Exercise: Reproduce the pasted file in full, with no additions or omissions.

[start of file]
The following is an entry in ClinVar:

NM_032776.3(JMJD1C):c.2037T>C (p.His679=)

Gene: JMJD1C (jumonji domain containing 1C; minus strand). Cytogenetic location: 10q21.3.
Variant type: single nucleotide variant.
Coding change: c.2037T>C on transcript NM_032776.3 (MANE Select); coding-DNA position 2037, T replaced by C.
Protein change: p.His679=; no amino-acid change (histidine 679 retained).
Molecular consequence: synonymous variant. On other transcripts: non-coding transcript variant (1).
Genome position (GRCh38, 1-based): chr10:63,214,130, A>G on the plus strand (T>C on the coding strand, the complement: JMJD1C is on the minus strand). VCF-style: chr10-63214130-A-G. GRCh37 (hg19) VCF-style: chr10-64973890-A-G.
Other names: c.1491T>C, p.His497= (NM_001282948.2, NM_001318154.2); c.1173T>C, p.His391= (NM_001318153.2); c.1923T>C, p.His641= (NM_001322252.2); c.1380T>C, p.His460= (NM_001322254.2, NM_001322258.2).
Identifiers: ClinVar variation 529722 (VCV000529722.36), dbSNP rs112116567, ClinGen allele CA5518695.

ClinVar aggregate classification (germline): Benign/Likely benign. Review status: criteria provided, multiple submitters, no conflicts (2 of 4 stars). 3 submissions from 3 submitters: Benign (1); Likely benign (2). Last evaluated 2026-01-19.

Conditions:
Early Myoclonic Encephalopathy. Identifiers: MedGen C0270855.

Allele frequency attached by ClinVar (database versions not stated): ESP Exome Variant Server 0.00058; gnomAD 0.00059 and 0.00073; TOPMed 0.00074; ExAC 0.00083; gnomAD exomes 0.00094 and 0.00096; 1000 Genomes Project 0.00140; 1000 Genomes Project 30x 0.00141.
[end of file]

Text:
The following is an entry in ClinVar:

NM_032776.3(JMJD1C):c.2037T>C (p.His679=)

Gene: JMJD1C (jumonji domain containing 1C; minus strand). Cytogenetic location: 10q21.3.
Variant type: single nucleotide variant.
Coding change: c.2037T>C on transcript NM_032776.3 (MANE Select); coding-DNA position 2037, T replaced by C.
Protein change: p.His679=; no amino-acid change (histidine 679 retained).
Molecular consequence: synonymous variant. On other transcripts: non-coding transcript variant (1).
Genome position (GRCh38, 1-based): chr10:63,214,130, A>G on the plus strand (T>C on the coding strand, the complement: JMJD1C is on the minus strand). VCF-style: chr10-63214130-A-G. GRCh37 (hg19) VCF-style: chr10-64973890-A-G.
Other names: c.1491T>C, p.His497= (NM_001282948.2, NM_001318154.2); c.1173T>C, p.His391= (NM_001318153.2); c.1923T>C, p.His641= (NM_001322252.2); c.1380T>C, p.His460= (NM_001322254.2, NM_001322258.2).
Identifiers: ClinVar variation 529722 (VCV000529722.36), dbSNP rs112116567, ClinGen allele CA5518695.

ClinVar aggregate classification (germline): Benign/Likely benign. Review status: criteria provided, multiple submitters, no conflicts (2 of 4 stars). 3 submissions from 3 submitters: Benign (1); Likely benign (2). Last evaluated 2026-01-19.

Conditions:
Early Myoclonic Encephalopathy. Identifiers: MedGen C0270855.

Allele frequency attached by ClinVar (database versions not stated): ESP Exome Variant Server 0.00058; gnomAD 0.00059 and 0.00073; TOPMed 0.00074; ExAC 0.00083; gnomAD exomes 0.00094 and 0.00096; 1000 Genomes Project 0.00140; 1000 Genomes Project 30x 0.00141.